|Research Partners:||The Jacob France Institute at the University of Baltimore, University of Chicago, University of Kentucky, Georgia State University, and W. E. Upjohn Institute for Employment Research|
|Project Duration:||April 2010 – September 2018
|Description:||The goals of the ADARE-SNAP study will be to analyze the interaction of SNAP caseload and recipient household composition dynamics aligned with receipt of Unemployment Insurance (UI) benefits and participation in UI covered employment, and to demonstrate by state-specific approaches and accomplishments how analyses based on longitudinal files of linked confidential state administrative data files can be replicated in other states, and extended and refined by the partners in the consortium states.The Ray Marshall Center will link longitudinal files of administrative records – SNAP administrative data, UI benefits data, and State UI wage records – to understand the sequencing of SNAP and UI applications, factors affecting the duration of SNAP and UI benefits, and the extent to which these patterns of outcomes are affected by the recession.|
|Evaluation of Urban Fathers Building Assests Initiatve|
|Principal Investigator:||Daniel G. Schroeder, PhD|
|Sponsor:||U.S. Department of Health and Human Services’ Administration for Children and Families, Office of Child Support Enforcement|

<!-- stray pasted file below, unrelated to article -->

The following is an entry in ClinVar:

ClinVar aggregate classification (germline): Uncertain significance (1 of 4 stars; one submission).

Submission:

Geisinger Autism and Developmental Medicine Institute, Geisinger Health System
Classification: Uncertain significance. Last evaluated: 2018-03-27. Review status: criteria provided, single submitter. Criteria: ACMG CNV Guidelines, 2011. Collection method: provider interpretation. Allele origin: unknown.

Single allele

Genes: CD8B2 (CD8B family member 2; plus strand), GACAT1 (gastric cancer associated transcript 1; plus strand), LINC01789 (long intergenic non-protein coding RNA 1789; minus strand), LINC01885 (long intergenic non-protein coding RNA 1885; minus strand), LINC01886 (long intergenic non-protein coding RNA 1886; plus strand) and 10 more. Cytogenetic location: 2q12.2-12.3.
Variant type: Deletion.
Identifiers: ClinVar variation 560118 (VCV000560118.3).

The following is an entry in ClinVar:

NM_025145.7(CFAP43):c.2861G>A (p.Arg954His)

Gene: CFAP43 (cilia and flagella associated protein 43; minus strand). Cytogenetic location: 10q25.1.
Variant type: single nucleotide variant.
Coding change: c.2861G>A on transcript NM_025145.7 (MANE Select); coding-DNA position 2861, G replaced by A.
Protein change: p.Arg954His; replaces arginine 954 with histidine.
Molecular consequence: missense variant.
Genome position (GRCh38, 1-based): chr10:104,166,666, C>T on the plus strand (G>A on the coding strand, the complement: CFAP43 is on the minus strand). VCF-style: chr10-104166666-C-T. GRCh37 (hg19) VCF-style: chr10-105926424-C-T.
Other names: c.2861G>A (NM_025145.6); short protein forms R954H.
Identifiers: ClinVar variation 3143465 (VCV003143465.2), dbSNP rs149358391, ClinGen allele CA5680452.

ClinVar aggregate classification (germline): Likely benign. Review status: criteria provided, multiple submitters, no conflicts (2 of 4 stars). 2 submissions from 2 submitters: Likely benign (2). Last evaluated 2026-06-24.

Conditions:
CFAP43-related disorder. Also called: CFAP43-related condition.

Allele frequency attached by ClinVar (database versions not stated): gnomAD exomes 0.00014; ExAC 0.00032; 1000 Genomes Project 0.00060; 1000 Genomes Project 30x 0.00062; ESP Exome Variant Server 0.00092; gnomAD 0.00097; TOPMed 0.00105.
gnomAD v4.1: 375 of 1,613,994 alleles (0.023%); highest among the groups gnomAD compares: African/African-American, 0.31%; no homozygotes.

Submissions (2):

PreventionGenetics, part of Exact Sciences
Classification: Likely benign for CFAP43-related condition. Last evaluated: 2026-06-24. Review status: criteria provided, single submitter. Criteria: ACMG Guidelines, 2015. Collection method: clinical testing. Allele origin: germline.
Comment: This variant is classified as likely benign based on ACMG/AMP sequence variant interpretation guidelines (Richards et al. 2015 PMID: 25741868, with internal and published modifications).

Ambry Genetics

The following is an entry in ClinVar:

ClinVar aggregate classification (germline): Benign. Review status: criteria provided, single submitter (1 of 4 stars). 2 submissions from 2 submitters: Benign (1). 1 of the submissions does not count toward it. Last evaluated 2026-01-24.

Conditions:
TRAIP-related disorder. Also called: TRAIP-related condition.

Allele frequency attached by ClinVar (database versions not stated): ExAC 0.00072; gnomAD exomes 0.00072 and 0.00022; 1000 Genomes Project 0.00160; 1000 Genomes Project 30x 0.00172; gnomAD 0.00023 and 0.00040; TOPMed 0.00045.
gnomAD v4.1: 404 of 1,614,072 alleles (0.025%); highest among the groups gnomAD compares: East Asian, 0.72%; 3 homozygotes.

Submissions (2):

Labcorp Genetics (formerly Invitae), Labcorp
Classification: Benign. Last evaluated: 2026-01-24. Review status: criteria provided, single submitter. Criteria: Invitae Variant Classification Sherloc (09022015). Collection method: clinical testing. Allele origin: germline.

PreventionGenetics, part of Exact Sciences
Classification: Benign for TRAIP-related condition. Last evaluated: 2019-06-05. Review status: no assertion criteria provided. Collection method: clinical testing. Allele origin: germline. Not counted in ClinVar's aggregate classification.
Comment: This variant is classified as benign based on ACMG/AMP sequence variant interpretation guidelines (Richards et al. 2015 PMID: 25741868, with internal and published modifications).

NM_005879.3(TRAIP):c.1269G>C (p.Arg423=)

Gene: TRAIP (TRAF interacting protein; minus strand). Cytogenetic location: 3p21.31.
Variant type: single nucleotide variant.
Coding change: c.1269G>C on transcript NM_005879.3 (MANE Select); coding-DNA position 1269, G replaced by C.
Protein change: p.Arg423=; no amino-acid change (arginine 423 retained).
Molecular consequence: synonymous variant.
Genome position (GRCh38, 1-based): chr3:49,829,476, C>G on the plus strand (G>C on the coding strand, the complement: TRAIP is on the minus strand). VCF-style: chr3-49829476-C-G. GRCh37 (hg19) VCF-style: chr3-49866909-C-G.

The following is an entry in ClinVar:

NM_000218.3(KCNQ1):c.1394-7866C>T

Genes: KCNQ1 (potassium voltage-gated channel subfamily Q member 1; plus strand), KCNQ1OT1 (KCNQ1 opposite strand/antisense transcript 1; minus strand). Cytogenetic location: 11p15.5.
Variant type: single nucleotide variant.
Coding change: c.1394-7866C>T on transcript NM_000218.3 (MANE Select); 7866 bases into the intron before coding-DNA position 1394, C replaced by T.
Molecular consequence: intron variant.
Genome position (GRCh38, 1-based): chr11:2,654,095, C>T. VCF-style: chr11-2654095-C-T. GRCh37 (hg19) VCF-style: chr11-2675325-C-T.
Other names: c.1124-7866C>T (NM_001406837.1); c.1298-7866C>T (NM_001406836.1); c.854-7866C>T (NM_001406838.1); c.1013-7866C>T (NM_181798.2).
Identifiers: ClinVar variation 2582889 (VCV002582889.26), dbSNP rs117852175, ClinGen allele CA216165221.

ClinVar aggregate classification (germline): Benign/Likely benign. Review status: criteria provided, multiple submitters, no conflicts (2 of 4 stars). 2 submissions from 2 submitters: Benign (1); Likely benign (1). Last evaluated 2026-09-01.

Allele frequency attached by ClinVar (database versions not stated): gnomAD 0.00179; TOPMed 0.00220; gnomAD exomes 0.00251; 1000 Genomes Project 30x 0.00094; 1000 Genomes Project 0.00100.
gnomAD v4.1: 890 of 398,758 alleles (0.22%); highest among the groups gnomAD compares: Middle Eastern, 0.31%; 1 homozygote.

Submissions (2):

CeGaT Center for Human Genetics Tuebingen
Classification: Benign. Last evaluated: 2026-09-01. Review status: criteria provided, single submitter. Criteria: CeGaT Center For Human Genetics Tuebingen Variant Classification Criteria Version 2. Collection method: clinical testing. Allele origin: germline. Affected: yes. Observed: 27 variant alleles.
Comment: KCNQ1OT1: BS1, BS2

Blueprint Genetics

|Research Partners:||Texas Office of the Attorney General, RAISE Texas, Harris County Precinct One, Baylor College of Medicine’s Young Fathers/Bootstrap project, Covenant Community Capital|
|Project Duration:||January 2011 – September 2014|
|Description:||The Urban Fathers Asset Building (UFAB) project is demonstrating an innovative nexus between the child support system, fatherhood programs and Assets for Independence (AFI) grant-funded services. UFAB is a collaborative initiative of the Texas Office of the Attorney General, Baylor College of Medicine’s Teen Health Clinic, and Covenant Community Capital Corporation, the local AFI grantee in Houston. UFAB targets low-income, young fathers—a population notably under-served by financial education services regularly provided under AFI—prior to their need for enforcement of child support orders.